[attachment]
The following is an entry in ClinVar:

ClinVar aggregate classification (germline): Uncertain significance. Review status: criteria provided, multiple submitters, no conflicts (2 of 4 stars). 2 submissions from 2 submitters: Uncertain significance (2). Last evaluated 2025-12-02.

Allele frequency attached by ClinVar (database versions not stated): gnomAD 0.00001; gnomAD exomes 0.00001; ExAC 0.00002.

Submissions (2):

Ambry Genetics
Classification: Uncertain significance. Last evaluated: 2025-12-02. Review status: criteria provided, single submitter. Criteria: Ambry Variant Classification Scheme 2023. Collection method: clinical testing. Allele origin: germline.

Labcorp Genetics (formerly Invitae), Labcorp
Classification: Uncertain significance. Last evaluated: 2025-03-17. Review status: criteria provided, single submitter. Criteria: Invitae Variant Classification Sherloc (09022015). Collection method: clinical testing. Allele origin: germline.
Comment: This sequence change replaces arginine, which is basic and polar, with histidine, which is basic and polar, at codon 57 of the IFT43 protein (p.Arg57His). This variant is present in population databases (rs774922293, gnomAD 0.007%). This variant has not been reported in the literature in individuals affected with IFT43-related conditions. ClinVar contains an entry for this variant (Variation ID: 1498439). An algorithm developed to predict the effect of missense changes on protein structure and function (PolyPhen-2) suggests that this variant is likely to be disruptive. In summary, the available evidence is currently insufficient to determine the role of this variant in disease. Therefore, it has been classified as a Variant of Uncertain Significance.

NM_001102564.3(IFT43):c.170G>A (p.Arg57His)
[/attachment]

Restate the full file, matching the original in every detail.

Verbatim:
The following is an entry in ClinVar:

ClinVar aggregate classification (germline): Uncertain significance. Review status: criteria provided, multiple submitters, no conflicts (2 of 4 stars). 2 submissions from 2 submitters: Uncertain significance (2). Last evaluated 2025-12-02.

Allele frequency attached by ClinVar (database versions not stated): gnomAD 0.00001; gnomAD exomes 0.00001; ExAC 0.00002.

Submissions (2):

Ambry Genetics
Classification: Uncertain significance. Last evaluated: 2025-12-02. Review status: criteria provided, single submitter. Criteria: Ambry Variant Classification Scheme 2023. Collection method: clinical testing. Allele origin: germline.

Labcorp Genetics (formerly Invitae), Labcorp
Classification: Uncertain significance. Last evaluated: 2025-03-17. Review status: criteria provided, single submitter. Criteria: Invitae Variant Classification Sherloc (09022015). Collection method: clinical testing. Allele origin: germline.
Comment: This sequence change replaces arginine, which is basic and polar, with histidine, which is basic and polar, at codon 57 of the IFT43 protein (p.Arg57His). This variant is present in population databases (rs774922293, gnomAD 0.007%). This variant has not been reported in the literature in individuals affected with IFT43-related conditions. ClinVar contains an entry for this variant (Variation ID: 1498439). An algorithm developed to predict the effect of missense changes on protein structure and function (PolyPhen-2) suggests that this variant is likely to be disruptive. In summary, the available evidence is currently insufficient to determine the role of this variant in disease. Therefore, it has been classified as a Variant of Uncertain Significance.

NM_001102564.3(IFT43):c.170G>A (p.Arg57His)